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THE LABYRINTH - Symbol of Fear, Rebirth and Liberation*

By Helmut Jaskolski, published by Shambala. 194pp. ISBN: 1-57062-195-0

What a strangely eloquent book this is! It is as if we are allowed to eavesdrop on the private musings of a mythologist as he ponders the vast depths and scope of the labyrinth as myth and symbol. Jaskolski's prose is at all times flowing, attractive and evocative, and even when he is addressing profound mythic truths it remains fresh and approachable, powerful and ever open to the reader.

Jaskolski traces the labyrinth in Western consciousness from Crete and the ancient Near Eastern myth of the encounter with the Minotaur, reassessing the sacred marriage between Theseus and Ariadne, the mortal princess who is yet a Goddess, and the flight of Daedalus and Icarus with which we are all so familiar, through the labyrinth's adoption by mediaeval Christianity as the image of the earthly pilgrim and his journey throught the world to great and eternal spiritual wisdom, to today's revival of interest in its ancient truths, not least its powerful adoption by Umberto Eco as the model of the library in his novel The Name of the Rose.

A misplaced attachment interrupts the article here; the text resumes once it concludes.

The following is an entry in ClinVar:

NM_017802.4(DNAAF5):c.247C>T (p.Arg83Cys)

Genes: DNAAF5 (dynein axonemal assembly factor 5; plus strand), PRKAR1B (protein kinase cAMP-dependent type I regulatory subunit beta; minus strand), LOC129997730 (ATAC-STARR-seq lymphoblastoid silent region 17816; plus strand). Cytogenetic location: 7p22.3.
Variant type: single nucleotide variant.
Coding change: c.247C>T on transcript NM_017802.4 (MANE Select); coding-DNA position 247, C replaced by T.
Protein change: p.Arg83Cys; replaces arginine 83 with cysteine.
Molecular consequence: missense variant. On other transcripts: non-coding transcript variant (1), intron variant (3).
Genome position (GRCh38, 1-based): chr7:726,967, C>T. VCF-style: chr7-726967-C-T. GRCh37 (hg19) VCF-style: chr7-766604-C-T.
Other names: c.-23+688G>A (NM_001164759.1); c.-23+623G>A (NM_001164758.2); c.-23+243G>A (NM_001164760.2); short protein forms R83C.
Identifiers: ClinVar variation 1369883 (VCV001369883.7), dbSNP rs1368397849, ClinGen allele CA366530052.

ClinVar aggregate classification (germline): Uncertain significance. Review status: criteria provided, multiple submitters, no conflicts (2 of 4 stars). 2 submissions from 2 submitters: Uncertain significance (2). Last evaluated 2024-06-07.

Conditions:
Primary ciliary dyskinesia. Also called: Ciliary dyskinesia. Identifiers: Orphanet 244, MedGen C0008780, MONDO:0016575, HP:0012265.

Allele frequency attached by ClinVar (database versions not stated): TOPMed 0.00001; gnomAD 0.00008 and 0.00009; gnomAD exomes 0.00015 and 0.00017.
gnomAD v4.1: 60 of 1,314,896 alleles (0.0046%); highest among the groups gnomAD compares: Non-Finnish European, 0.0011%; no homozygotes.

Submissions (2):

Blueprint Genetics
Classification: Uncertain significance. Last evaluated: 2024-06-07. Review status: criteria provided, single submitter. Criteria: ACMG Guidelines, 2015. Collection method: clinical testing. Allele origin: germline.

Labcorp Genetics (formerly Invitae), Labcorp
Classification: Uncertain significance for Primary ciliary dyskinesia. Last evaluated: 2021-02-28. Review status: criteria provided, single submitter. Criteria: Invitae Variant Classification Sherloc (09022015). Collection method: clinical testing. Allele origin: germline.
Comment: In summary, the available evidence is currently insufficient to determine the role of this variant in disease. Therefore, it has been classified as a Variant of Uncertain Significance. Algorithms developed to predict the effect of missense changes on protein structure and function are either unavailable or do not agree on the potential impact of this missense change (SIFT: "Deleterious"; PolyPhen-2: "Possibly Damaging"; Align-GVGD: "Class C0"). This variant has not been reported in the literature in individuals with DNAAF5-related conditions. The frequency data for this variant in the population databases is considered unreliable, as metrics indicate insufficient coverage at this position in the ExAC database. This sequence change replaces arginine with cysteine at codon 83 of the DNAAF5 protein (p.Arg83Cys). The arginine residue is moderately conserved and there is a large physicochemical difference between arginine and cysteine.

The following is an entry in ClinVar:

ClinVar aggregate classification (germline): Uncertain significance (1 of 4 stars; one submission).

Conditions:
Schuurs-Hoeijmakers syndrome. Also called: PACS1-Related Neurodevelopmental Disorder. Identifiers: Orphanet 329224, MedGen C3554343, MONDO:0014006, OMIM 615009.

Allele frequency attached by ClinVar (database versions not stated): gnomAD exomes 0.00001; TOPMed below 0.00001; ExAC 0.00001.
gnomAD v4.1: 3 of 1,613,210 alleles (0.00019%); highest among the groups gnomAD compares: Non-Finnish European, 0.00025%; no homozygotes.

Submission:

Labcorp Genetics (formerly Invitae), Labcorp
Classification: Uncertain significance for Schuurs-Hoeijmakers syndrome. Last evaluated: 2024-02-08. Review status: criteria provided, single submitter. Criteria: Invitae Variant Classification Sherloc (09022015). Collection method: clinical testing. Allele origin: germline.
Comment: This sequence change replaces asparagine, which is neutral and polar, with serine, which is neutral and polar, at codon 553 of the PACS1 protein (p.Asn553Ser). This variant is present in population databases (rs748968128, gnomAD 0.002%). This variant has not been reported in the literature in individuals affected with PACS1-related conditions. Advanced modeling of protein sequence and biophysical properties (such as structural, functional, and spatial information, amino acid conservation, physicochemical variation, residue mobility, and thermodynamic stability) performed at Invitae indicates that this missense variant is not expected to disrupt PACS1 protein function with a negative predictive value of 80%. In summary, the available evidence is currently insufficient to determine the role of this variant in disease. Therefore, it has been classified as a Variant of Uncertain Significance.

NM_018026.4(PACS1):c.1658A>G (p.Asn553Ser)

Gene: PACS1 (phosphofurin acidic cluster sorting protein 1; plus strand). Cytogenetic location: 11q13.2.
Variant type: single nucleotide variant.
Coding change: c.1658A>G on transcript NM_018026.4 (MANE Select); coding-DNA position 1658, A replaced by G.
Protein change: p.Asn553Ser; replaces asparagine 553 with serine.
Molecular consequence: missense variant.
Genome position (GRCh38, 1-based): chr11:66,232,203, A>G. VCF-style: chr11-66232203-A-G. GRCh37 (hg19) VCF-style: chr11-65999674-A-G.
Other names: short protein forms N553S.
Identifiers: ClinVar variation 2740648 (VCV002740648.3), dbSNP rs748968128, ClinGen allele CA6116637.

No doubt there are many pagans who would bridle at the inclusion of Christian myth within this book and refuse to read it on that account. If so, they would be the losers; this is a wonderful, evocative and thought-provoking exploration of one of the most enduring and powerful symbols of Western culture. An excellent read.